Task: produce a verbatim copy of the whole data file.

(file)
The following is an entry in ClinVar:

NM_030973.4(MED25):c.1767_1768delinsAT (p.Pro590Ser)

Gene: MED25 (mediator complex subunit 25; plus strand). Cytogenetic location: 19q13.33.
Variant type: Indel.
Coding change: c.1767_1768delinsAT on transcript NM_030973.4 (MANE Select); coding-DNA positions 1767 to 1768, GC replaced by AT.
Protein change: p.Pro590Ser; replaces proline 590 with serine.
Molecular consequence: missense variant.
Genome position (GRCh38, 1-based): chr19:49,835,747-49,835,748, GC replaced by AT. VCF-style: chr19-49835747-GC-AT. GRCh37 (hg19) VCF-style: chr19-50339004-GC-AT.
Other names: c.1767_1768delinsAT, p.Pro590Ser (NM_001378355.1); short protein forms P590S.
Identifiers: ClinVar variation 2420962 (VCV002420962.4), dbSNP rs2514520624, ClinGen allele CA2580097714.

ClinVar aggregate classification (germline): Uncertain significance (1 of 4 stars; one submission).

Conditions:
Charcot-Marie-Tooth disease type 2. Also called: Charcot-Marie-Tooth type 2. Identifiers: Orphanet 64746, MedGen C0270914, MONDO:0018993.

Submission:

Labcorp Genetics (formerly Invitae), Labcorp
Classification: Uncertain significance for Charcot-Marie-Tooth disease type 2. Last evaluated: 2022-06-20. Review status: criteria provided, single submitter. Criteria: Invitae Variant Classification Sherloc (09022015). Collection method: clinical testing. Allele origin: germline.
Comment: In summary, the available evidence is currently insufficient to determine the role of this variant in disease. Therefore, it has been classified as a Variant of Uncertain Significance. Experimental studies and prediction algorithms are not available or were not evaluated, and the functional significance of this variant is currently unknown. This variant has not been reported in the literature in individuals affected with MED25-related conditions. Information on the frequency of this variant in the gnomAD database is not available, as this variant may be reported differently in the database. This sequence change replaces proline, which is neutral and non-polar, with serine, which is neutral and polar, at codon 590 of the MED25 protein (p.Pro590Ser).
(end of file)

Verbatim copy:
The following is an entry in ClinVar:

NM_030973.4(MED25):c.1767_1768delinsAT (p.Pro590Ser)

Gene: MED25 (mediator complex subunit 25; plus strand). Cytogenetic location: 19q13.33.
Variant type: Indel.
Coding change: c.1767_1768delinsAT on transcript NM_030973.4 (MANE Select); coding-DNA positions 1767 to 1768, GC replaced by AT.
Protein change: p.Pro590Ser; replaces proline 590 with serine.
Molecular consequence: missense variant.
Genome position (GRCh38, 1-based): chr19:49,835,747-49,835,748, GC replaced by AT. VCF-style: chr19-49835747-GC-AT. GRCh37 (hg19) VCF-style: chr19-50339004-GC-AT.
Other names: c.1767_1768delinsAT, p.Pro590Ser (NM_001378355.1); short protein forms P590S.
Identifiers: ClinVar variation 2420962 (VCV002420962.4), dbSNP rs2514520624, ClinGen allele CA2580097714.

ClinVar aggregate classification (germline): Uncertain significance (1 of 4 stars; one submission).

Conditions:
Charcot-Marie-Tooth disease type 2. Also called: Charcot-Marie-Tooth type 2. Identifiers: Orphanet 64746, MedGen C0270914, MONDO:0018993.

Submission:

Labcorp Genetics (formerly Invitae), Labcorp
Classification: Uncertain significance for Charcot-Marie-Tooth disease type 2. Last evaluated: 2022-06-20. Review status: criteria provided, single submitter. Criteria: Invitae Variant Classification Sherloc (09022015). Collection method: clinical testing. Allele origin: germline.
Comment: In summary, the available evidence is currently insufficient to determine the role of this variant in disease. Therefore, it has been classified as a Variant of Uncertain Significance. Experimental studies and prediction algorithms are not available or were not evaluated, and the functional significance of this variant is currently unknown. This variant has not been reported in the literature in individuals affected with MED25-related conditions. Information on the frequency of this variant in the gnomAD database is not available, as this variant may be reported differently in the database. This sequence change replaces proline, which is neutral and non-polar, with serine, which is neutral and polar, at codon 590 of the MED25 protein (p.Pro590Ser).